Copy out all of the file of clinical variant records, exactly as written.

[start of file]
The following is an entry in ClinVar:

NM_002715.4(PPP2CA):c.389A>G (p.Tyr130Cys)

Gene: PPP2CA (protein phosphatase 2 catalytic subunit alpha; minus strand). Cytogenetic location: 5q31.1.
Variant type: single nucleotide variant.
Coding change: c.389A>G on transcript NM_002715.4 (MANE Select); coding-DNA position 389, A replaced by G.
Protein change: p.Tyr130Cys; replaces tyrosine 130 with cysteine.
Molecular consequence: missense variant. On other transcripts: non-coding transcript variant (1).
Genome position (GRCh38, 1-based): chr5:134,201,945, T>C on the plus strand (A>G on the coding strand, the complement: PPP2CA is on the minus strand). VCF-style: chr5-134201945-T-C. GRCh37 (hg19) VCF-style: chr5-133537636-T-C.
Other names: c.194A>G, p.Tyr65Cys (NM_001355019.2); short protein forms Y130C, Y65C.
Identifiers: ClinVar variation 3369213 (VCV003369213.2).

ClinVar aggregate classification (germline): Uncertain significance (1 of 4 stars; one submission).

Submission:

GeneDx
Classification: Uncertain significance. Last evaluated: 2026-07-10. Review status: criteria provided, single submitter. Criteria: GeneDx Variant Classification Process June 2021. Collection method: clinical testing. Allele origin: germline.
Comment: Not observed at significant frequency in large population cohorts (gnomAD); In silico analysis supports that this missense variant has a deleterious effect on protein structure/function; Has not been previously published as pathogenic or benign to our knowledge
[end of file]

The following is an entry in ClinVar:

NM_002715.4(PPP2CA):c.389A>G (p.Tyr130Cys)

Gene: PPP2CA (protein phosphatase 2 catalytic subunit alpha; minus strand). Cytogenetic location: 5q31.1.
Variant type: single nucleotide variant.
Coding change: c.389A>G on transcript NM_002715.4 (MANE Select); coding-DNA position 389, A replaced by G.
Protein change: p.Tyr130Cys; replaces tyrosine 130 with cysteine.
Molecular consequence: missense variant. On other transcripts: non-coding transcript variant (1).
Genome position (GRCh38, 1-based): chr5:134,201,945, T>C on the plus strand (A>G on the coding strand, the complement: PPP2CA is on the minus strand). VCF-style: chr5-134201945-T-C. GRCh37 (hg19) VCF-style: chr5-133537636-T-C.
Other names: c.194A>G, p.Tyr65Cys (NM_001355019.2); short protein forms Y130C, Y65C.
Identifiers: ClinVar variation 3369213 (VCV003369213.2).

ClinVar aggregate classification (germline): Uncertain significance (1 of 4 stars; one submission).

Submission:

GeneDx
Classification: Uncertain significance. Last evaluated: 2026-07-10. Review status: criteria provided, single submitter. Criteria: GeneDx Variant Classification Process June 2021. Collection method: clinical testing. Allele origin: germline.
Comment: Not observed at significant frequency in large population cohorts (gnomAD); In silico analysis supports that this missense variant has a deleterious effect on protein structure/function; Has not been previously published as pathogenic or benign to our knowledge